The Seven Stages of a Neurological Exam
The neurological exam is a critical evaluation of different aspects of the
brain and central nervous system. When completed, the neurologist compares the
patient’s medical history with results from the neurological exam to arrive at a
diagnosis. The seven stages include:
1. Mental Status
- How aware and responsive is the patient to the
environment and his/her senses?
- Evaluation of appearance and general behavior
- Evaluation of mood
- How does the individual process information?
- Is the patient oriented to time, place and person?
- Can they pay attention?
- Can they remember objects after a period of time?
- Can they repeat sentences?
- Can they copy a three-dimensional drawing?
- Tests for speech and language function.
- Can they think abstractly, make correct judgments, and reveal their
thoughts when asked a question?
2. Cranial Nerves (Set of 12 nerves that relay
messages between the brain, head and neck, and control motor and sensory
functions, including vision, smell, and movement of the tongue and vocal cords).
- Eyelid strength and function
- Visual function
- Peripheral vision
- Pupil’s response to light
- Ability for the eye muscle to move
- Strength of face muscles
- Gag reflex
- Tongue and lip movements
- Ability to smell, taste and hear
- Sensations in the face, head, and neck
3. Motor System (brain and spinal cord motor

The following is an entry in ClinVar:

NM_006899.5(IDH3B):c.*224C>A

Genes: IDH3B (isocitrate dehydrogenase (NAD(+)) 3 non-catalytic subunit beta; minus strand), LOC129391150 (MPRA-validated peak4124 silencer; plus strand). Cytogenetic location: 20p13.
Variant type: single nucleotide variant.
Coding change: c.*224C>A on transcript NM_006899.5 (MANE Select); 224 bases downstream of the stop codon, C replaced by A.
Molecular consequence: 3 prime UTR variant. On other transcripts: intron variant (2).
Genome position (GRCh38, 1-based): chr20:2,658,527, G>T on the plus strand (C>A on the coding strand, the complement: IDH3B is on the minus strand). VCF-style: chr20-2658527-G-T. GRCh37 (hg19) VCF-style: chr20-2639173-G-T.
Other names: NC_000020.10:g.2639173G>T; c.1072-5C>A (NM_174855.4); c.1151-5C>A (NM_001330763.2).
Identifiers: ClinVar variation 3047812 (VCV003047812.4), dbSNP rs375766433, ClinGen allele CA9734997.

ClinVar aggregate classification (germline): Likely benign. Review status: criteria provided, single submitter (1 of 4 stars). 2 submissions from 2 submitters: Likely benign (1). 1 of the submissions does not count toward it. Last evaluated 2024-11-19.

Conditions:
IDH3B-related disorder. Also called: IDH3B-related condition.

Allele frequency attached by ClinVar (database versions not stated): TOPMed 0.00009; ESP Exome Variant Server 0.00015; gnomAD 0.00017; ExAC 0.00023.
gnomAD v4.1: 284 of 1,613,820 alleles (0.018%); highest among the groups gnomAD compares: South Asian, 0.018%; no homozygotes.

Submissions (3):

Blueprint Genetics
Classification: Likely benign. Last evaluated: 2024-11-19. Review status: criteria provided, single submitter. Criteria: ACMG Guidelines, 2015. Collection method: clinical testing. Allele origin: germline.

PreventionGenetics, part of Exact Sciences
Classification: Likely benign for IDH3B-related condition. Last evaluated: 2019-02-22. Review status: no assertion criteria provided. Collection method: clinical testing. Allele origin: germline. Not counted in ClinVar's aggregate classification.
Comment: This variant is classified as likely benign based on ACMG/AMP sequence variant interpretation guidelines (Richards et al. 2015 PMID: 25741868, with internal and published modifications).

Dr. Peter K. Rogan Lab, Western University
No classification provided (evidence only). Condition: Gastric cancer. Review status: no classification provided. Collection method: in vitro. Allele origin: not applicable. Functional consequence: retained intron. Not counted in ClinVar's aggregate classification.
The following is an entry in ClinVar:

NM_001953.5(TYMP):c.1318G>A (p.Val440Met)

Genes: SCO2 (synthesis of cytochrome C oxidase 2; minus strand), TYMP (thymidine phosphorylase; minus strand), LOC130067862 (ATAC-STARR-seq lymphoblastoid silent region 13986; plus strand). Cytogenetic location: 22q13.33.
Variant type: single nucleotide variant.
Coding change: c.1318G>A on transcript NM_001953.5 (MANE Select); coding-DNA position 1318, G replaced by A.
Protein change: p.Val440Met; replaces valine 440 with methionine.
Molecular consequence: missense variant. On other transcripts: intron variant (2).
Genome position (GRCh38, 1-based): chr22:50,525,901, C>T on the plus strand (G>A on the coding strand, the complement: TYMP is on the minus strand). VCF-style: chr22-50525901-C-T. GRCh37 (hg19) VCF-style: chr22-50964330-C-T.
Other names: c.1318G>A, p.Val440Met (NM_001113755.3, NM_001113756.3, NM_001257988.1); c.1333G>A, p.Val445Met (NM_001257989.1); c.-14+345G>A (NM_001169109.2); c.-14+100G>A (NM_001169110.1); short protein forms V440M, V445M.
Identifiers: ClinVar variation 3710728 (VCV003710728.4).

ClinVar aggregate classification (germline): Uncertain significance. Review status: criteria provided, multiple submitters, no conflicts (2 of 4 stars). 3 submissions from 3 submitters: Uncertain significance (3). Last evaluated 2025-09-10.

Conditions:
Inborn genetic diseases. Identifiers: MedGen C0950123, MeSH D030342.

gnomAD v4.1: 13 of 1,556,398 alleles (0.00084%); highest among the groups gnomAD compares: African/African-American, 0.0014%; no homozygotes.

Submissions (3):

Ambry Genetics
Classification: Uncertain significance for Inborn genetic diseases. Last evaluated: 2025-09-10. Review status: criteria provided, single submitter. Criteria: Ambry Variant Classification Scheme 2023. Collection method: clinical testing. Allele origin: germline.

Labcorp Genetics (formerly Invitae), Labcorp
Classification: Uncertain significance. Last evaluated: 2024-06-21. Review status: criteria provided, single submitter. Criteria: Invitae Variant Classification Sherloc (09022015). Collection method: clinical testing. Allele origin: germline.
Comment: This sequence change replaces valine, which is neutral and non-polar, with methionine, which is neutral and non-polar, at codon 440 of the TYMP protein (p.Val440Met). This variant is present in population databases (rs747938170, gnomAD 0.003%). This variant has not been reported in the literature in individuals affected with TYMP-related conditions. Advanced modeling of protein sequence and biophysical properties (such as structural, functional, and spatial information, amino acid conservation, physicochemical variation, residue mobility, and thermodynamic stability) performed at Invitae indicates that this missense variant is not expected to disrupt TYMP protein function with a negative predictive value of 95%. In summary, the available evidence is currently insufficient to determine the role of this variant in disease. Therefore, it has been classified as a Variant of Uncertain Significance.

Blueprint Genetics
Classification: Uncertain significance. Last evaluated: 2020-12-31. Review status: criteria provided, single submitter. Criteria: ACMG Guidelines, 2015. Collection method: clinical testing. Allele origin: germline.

- Examination of muscles for atrophy, twitching,
- Strength evaluation in all major muscle groups
- Scratch heel to toe. Normally, patients’ toes curl downward.
4. Sensory System (Tests
sensation by stimulating receptors in the skin, muscles and tendons)
- Evaluate sensations for pain, temperature,
pressure, position, with eyes open and eyes closed.
5. Deep Tendon Reflexes
(tests involuntary actions in response to stimuli sent to the central nervous
- Specific muscle tendons tapped with soft rubber hammer to see if muscle
6. Brain coordination for
voluntary movement, coordination and posture
- Patient will be asked to move fingers from nose to
neurologist’s finger, going back and forth
- Tap fingers together quickly in coordination, or
move hands one on top of the other, back and forth.
- Patient is asked to rub one heel up and down smoothly over opposite
Orientation to posture
Ability to walk heel to toe, turn quickly
Ability to walk on toes, heels, run